Are you using your system to its full capability?
It's likely that there are more than a few people within your organization who do not have a solid handle on what your existing system can and cannot do outside their daily routine. Either they were never fully trained on it, or they saw no requirement to expand their knowledge about it. But it is often the case that unused software capabilities can help you prevent or mitigate business disruption. This is a good time to involve your vendor or experienced consultants to validate how your system could be used differently to provide more capability.
Does your system provide an accurate reflection of your business?
In the past, markets were relatively kind to businesses that weren’t fine-tuned front to back, but today’s reality teaches faster and more vindictive lessons. It’s essential to periodically review all aspects of your businesses processes: conception, connection, implementation, and evaluation.
- Can you design new business logic within your existing system to meet your objectives?
- Can you connect your processes to all related areas of your system for desired visibility?
- Can you implement processes easily within your organization? Can you make easy translations from system logic to operations?
- Do you have the ability to track and evaluate your process in its execution?
As these questions suggest, it is vital that you be able to identify the existing "blind spots" within your current solution. You can then evaluate the potential impact these blind spots have on your business by assessing each of your business activities and the respective levels of system support they require to achieve your objectives.
Does my vendor currently provide the necessary tools to mitigate the current system’s shortcomings?
Often, it is the case that, as technology and business processes progress, vendors improve internal processes and provide a “second” solution to common business problems. This could be in the form of; vendor add-on products to your current system, customizations done for other clients or modified business process maps.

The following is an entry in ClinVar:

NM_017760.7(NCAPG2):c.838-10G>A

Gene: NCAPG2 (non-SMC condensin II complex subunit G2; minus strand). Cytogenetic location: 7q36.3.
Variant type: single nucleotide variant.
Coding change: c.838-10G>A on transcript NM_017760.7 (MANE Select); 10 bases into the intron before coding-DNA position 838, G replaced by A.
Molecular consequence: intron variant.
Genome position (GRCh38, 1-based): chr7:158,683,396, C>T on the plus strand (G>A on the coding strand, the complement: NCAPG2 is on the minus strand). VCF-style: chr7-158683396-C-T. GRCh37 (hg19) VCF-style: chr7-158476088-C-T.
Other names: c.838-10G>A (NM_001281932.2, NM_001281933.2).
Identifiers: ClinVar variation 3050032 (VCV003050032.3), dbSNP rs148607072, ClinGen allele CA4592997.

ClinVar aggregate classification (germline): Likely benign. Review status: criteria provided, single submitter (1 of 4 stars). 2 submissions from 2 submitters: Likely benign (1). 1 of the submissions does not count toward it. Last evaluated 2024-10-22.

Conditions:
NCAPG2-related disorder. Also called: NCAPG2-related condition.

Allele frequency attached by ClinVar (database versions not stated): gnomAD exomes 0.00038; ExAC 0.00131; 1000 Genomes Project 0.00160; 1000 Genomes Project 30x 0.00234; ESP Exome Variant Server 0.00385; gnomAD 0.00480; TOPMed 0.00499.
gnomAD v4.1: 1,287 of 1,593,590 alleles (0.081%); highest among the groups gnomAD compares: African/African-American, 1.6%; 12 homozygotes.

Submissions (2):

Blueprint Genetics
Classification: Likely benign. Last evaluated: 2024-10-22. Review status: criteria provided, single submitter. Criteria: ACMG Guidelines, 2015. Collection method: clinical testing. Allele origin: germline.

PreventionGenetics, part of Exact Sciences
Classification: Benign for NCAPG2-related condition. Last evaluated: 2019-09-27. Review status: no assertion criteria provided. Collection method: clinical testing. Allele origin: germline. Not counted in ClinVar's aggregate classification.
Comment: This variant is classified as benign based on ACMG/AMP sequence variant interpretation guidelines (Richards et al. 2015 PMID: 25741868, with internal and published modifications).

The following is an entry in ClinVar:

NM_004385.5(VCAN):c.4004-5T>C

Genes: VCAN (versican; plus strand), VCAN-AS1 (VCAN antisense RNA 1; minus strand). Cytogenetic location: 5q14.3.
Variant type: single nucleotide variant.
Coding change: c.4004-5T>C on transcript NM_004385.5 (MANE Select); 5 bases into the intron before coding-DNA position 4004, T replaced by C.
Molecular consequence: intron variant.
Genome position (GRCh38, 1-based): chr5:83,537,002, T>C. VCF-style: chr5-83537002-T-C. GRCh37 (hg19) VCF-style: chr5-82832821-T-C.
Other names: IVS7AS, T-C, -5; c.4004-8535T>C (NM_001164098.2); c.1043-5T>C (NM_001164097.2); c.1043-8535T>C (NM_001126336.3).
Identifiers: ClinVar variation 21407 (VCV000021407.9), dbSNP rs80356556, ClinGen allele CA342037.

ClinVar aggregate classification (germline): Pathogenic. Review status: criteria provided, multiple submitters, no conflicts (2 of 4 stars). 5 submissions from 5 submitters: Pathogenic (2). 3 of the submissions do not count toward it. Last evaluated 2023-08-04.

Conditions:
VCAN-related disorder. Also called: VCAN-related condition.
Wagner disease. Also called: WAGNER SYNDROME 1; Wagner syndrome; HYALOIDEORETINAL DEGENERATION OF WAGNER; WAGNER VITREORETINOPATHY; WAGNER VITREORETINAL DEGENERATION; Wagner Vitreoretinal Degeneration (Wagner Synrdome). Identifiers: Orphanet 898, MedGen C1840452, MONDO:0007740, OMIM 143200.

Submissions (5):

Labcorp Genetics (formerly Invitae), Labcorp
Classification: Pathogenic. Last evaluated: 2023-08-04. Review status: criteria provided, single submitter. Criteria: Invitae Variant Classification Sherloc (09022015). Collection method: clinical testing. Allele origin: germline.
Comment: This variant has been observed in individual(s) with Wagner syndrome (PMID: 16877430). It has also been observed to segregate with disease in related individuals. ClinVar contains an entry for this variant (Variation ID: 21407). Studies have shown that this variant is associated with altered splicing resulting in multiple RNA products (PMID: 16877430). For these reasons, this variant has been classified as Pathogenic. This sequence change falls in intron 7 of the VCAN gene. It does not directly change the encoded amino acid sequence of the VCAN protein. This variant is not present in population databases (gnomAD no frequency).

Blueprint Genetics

Can my system respond to my business road map and the evolution of my market?
All businesses need to revisit their business road map periodically in order to reflect changes and trends in their respective markets. You need to be able to map these trends onto the functionality that your system will be called on to provide. This is probably the single most important factor to consider if you are weighing a potential move to an upgraded or new system.
If you are dealing with an out-of-support system, this may prove problematic—your vendor may no longer be in business, or may simply not be cooperative in counselling you on your software. Other factors to consider beyond functionality include the compatibility of your current platform with other solutions on the market. While it's always possible to connect a newer solution to an older system given enough dedication and resources, the cost may sometimes be more conducive to a full replacement.